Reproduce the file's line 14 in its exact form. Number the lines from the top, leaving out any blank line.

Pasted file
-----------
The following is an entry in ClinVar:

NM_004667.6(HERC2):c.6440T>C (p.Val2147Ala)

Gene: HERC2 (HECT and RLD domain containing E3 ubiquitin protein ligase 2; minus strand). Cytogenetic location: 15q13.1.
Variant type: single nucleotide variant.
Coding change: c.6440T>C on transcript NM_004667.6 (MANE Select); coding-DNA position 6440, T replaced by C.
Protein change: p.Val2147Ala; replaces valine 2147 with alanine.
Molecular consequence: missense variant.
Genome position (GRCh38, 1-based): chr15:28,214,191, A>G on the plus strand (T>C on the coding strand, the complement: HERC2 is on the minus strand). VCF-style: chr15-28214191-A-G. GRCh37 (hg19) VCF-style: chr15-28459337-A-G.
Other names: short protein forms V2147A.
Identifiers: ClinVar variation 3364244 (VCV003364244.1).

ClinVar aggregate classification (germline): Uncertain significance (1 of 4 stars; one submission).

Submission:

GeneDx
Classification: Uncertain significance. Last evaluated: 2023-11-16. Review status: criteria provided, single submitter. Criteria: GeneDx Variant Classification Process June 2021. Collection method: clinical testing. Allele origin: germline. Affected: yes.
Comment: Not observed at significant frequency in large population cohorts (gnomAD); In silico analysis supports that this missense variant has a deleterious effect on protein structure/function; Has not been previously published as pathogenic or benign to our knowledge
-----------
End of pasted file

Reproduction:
Classification: Uncertain significance. Last evaluated: 2023-11-16. Review status: criteria provided, single submitter. Criteria: GeneDx Variant Classification Process June 2021. Collection method: clinical testing. Allele origin: germline. Affected: yes.